Here we see history in the making.... the first American plane to land on Guadalcanal touches down on the airstrip only recently taken from the Japanese; August 12, 1942. See the following picture for a close-up.
Errand of Mercy
The first aircraft to land on Guadalcanal after the Americans took control of the airfield was this PBY-5A Catalina flying boat flown by William S. Sampson, aide to Vice Admiral John S. McCain. It took off later that day with a load of wounded Marines.
This PBY-5A is anchored to its mooring bouy just offshore of Guadalcanal.
Navy PBY Catalina
sits on Henderson Field, with several U.S. Marine TBF Avenger torpedo bombers in the background.
A B-17 bomber hides under camoflage netting in the jungle near Henderson Field.
The thunder of four Wright Cyclone engines
Flying Fortresses take off from Henderson Field.
Caught on the ground at Henderson Field
During the heavy Japanese shelling on the night of 13 October 1942, several B-17s of the 11th Bombardment Group were so damaged that they could not depart with the others for Espiritu Santo. A shell bursting under the wing of this plane sent shell fragments through the fuselage and left wing. The explosion tore off a flap and covered the airplane with clods of earth.
(Source: "Guadalcanal - The Island of Fire" by Robert Lawrence Ferguson)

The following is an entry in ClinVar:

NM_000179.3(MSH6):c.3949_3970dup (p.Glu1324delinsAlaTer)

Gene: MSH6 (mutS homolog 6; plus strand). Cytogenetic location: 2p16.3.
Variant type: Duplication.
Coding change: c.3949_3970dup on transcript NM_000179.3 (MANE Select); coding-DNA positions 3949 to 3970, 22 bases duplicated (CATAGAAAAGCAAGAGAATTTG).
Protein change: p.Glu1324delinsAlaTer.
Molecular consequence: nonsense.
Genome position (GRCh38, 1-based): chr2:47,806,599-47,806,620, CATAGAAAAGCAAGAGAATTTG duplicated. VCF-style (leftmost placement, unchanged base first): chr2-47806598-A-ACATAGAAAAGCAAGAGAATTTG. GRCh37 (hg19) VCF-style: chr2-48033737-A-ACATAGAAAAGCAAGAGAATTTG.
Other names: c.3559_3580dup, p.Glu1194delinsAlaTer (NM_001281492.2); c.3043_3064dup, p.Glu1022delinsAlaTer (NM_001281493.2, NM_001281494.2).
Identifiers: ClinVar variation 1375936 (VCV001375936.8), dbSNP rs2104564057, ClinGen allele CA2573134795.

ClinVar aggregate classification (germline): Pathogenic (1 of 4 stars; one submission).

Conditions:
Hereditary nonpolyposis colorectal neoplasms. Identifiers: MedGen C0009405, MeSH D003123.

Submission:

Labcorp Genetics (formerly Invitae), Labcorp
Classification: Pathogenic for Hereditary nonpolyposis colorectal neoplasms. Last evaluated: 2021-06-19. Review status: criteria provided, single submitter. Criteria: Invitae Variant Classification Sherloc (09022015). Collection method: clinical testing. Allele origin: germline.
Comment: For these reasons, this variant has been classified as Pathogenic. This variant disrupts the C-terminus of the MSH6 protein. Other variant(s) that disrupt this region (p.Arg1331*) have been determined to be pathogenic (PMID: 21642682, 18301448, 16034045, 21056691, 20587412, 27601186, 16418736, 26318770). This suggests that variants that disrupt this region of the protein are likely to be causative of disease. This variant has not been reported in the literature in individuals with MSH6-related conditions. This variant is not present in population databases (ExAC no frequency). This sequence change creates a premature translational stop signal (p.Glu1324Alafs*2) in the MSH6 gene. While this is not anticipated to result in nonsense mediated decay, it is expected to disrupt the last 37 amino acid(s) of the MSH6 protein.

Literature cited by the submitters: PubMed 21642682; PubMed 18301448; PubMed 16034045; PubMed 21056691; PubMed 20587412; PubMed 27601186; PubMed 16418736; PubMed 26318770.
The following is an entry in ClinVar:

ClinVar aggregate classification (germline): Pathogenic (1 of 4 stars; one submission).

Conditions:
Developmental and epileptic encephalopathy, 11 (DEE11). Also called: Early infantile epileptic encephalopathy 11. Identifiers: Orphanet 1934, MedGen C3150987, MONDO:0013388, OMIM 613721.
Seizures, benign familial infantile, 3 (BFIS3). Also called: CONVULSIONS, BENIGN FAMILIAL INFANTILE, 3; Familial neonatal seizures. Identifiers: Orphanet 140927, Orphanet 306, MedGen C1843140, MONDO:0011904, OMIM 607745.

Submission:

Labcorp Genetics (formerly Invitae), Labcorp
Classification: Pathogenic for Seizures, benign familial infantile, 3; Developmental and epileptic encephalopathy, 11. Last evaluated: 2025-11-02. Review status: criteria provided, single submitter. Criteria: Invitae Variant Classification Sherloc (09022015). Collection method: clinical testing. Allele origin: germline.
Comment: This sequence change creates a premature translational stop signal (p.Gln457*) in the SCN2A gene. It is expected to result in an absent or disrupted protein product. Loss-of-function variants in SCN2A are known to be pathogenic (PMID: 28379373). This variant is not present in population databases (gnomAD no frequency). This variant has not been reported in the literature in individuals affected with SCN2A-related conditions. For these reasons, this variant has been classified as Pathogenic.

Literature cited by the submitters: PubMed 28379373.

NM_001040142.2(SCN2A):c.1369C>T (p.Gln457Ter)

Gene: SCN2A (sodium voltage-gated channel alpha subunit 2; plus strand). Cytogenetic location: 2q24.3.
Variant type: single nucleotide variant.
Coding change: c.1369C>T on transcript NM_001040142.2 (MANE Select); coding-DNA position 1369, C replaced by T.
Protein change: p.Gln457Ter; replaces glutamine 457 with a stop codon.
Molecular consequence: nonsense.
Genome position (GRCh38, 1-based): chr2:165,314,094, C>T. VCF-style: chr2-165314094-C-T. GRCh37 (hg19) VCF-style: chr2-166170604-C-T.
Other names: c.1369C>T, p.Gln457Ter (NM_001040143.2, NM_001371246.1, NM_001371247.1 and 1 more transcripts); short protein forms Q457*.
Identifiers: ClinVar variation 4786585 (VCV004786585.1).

Daytime arrival of a night fighter
A P-70 Nighthawk (night fighter version of the A-20) of the 6th Night Fighter Squadron taxis on the Marston matting of Henderson Field. Five P-70s arrived in November 1942, hoping to score against the nighttime nuisance Japanese bombers. Unfortunately, nighttime interceptions using the primitive radar sets at that time were a rare occurrence, partly due to the time needed for the P-70 to get to altitude, and partly due to the infancy of the new radar technology. Only two kills were made by P-70s in the Pacific war, neither of which were over Guadalcanal. Most of the 6th Night Fighter Squadron pilots went on to fly P-38s, while the P-70s were eventually superceded by the P-61 Black Widow later in the war.
(Source: Ralph G. Tuttle)
Royal New Zealand Air Force No 3 Squadron arrives at Henderson Field
A flight of RNZAF No 3 Squadron of Lockheed Hudson (PBO) reconnaissance bombers was moved from Santos to Guadalcanal on 23 November 1942. The six aircraft and eight crews set up camp in a jungle-clad gully close to Henderson Field. They were attached to the Air Search and Attack Command, which formed part of Task Force 63. The Search and Patrol Group conducted daily and nightly searches of the approaches to Guadalcanal, and daily low-level searches along the coastlines of islands which might be used as staging-posts for enemy movements of supplies and troops. Up till then American heavy bombers had been used for reconnaissance, or dive and torpedo bombers. The dive bombers had to return to base and bomb-up for strike missions, by which time the target often disappeared. The Hudsons had machine guns for defence, and normally carried four 500-pound bombs. They were regarded as lightly-armed sitting-ducks, and crews were told their job was to report enemy movements not to go looking for trouble.
(Source: New Zealand Defence "Defence Update" of July 2002, courtesy John Wilson of Wellington, New Zealand)
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